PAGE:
March 18, 2024

By: AEOP Membership Council Member Karthik Kumar

Since my early childhood, automobiles have never ceased to fascinate me. From sports cars to trucks, I once had a collection of hundreds of toy cars that I found great pride in. Whenever my parents drove, I would pretend that I was driving with my own steering wheel (imaginary, of course). However, a couple of years into middle school, I eventually lost my once intense passion for cars to academics and other hobbies. 

Whether it is real cars you see on the road with actual drivers or the toy cars on the table that I once moved with my two fingers, they’ve always had someone behind the wheel. However, today, that could be changing. The advancement of vehicle technology has bolstered a new era of cars without manual drivers. 

The first time I witnessed a fully self-driving car in action was during a family trip to San Francisco, California. As I stood in awe, I noticed a couple of interesting facts about the car casually strolling down a main road without a driver. For one, there was a large, quickly spinning component on the top of the car. After doing a little research, I realized that sitting on top of the car was a LiDAR Unit. LiDAR, or Light Detection and Ranging, is a key technology used in self-driving cars, just like the one I saw, to create a 3D map of the vehicle’s surroundings. The system emits laser pulses and analyzes the reflected signals to measure distances and construct maps of the car’s environment [1]. 

The fast spinning motion that I observed was a mechanism that enabled the LiDAR unit to capture a 360-degree view, enabling the car to “see” and track obstacles, vehicles, road signs, and other elements for safe navigation. The spinning LiDAR in self-driving cars is essential for the vehicle to navigate its surroundings accurately. LiDAR systems are used in many places today, from mapping ocean floors to aiding the military in countermeasure efforts. What a piece of technology! The other cameras and systems I noticed around the car also turned out to be various sensors, all working in unison with one single goal: to enable the car to obtain the most accurate description and perception of its surroundings.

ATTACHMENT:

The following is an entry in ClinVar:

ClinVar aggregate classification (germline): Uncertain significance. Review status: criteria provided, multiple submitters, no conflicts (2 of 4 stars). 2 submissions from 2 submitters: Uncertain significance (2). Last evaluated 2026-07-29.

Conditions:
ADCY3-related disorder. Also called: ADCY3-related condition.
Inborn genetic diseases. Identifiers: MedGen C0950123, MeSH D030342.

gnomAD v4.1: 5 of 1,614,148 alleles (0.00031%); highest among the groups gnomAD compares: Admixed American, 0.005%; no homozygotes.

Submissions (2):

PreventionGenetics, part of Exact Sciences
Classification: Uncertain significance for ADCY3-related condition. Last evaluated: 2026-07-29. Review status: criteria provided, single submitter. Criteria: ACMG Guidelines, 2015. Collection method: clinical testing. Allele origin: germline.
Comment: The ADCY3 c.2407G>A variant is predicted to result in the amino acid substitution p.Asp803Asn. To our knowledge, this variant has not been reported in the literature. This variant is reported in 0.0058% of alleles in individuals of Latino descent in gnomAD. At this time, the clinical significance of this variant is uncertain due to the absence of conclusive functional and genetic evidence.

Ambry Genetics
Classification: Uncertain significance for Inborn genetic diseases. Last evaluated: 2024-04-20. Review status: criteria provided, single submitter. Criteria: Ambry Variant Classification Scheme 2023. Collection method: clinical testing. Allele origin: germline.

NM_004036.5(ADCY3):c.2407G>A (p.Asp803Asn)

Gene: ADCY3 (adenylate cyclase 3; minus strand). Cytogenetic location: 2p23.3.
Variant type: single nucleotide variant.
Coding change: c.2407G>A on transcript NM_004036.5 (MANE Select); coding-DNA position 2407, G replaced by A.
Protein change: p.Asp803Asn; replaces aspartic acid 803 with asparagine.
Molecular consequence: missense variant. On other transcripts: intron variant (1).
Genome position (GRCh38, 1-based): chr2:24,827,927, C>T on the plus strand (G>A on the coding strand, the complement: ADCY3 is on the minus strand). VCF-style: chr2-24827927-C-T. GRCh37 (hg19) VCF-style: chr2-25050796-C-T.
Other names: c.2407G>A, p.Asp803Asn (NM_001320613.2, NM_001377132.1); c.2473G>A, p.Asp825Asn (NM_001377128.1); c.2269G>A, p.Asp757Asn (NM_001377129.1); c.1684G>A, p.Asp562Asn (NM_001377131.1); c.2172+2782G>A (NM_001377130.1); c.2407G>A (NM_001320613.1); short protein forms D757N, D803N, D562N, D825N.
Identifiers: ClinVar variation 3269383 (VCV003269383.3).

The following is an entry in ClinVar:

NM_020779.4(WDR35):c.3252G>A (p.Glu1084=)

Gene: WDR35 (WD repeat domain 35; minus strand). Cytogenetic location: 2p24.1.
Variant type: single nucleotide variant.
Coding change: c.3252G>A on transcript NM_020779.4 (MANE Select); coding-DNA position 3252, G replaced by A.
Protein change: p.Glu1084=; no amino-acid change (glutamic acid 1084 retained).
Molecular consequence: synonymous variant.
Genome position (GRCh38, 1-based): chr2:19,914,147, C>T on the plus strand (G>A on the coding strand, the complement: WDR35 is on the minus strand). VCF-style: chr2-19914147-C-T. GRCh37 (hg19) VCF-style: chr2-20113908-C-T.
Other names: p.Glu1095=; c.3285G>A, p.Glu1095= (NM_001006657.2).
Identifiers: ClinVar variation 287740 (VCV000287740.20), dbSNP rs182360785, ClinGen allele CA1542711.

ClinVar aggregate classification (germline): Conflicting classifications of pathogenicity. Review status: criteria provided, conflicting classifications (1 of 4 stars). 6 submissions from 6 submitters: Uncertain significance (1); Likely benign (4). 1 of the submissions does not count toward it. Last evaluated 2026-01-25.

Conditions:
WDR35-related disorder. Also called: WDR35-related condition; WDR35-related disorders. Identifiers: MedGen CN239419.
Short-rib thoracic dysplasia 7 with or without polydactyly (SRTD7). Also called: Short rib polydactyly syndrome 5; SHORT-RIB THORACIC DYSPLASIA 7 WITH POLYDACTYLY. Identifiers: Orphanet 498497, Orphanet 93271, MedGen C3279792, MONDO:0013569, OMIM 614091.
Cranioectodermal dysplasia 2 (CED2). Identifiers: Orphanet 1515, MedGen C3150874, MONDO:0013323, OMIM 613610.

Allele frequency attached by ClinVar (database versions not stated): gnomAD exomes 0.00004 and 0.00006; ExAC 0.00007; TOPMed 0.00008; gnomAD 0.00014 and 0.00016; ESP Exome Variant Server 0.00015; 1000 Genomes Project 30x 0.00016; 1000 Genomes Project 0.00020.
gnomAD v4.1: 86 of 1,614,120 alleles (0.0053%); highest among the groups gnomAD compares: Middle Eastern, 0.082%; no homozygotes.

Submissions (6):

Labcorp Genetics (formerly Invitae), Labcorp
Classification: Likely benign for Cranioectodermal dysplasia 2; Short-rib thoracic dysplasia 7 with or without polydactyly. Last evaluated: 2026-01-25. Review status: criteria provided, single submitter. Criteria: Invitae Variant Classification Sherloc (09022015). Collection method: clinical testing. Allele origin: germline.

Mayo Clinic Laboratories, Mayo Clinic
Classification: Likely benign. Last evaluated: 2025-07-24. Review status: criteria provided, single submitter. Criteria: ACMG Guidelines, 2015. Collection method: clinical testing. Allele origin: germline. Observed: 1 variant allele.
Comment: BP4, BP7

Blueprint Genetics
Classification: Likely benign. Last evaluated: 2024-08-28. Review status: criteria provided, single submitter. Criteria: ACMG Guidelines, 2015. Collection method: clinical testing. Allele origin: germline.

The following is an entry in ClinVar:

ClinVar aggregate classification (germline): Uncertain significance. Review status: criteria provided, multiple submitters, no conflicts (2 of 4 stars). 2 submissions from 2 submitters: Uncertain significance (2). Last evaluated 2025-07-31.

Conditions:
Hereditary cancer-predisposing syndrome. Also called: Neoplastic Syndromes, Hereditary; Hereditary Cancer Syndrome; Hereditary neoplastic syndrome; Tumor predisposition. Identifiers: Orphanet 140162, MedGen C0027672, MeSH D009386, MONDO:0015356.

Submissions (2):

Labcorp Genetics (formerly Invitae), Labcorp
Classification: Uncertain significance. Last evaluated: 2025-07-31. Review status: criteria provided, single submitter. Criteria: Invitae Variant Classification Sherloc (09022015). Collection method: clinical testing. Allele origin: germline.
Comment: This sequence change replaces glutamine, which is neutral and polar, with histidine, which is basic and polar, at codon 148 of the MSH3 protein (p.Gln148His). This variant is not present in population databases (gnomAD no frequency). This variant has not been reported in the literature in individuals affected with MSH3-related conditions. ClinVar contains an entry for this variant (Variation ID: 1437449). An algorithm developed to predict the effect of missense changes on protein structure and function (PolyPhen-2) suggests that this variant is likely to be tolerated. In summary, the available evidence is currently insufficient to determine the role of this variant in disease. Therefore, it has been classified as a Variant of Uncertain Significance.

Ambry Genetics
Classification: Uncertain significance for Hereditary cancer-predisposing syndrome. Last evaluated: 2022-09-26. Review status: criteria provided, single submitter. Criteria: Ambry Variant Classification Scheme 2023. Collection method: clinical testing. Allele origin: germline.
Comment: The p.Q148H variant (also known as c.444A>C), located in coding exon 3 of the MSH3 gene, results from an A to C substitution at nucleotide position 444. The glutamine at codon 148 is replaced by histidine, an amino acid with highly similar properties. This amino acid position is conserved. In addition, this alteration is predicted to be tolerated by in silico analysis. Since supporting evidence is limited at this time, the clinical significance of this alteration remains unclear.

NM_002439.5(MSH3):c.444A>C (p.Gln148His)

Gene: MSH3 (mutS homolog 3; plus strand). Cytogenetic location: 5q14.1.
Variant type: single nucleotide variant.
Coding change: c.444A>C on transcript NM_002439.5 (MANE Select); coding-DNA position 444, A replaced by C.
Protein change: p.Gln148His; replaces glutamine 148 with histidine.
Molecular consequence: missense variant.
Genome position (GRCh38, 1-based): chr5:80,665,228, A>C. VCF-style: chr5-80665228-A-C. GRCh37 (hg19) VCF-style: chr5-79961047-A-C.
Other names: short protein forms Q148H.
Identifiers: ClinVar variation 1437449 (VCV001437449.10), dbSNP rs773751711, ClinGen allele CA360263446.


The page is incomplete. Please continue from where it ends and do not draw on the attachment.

With these sensors, how can a car differentiate between people and objects? And more importantly, how do they know how to make decisions on the road? These were questions that immediately came to my mind. The answer? It’s two words. Artificial Intelligence.

Artificial Intelligence (AI) is the determining factor for the success of self-driving cars. From computer vision systems that run on the vehicle’s cameras, enabling object classification through neural networks, to planning meticulous routes in coordination with the car’s GPS, AI is the backbone of self-driving systems. AI technologies, including machine learning and neural networks, enable self-driving car systems to process vast amounts of data from sensors such as cameras, radar, and LiDAR to interpret the environment, detect objects, predict behavior, plan routes, and make real-time driving decisions [2]. AI allows self-driving cars to navigate roads and highways, anticipate potential problems, and make driving safer, more efficient, and more convenient [3]. But the reason why you don’t see self-driving cars roaming the roads today is because AI has not caught up to the complexities and nuances of traveling on the road. Human drivers rely on intuition when things on the road don’t go as planned, which autonomous systems currently do not have a replacement for. 

Self-driving cars reignited my passion for cars. This experience led me to conduct research and strengthen my interests in AI and computer science, and I’ve since rediscovered the world of cars.  Maybe we’ll see more self-driving cars on the road sooner than we think. 

Works cited: 

  1. “Lidar in Cars: How Lidar Technology Is Making Self-Driving Cars a Reality.” MRL Recruitment, 2 June 2023, cars-a-reality/. 

  1. “How AI Is Making Autonomous Vehicles Safer.” Stanford HAI

  1. “What Is an Autonomous Car? – How Self-Driving Cars Work.” Synopsys,

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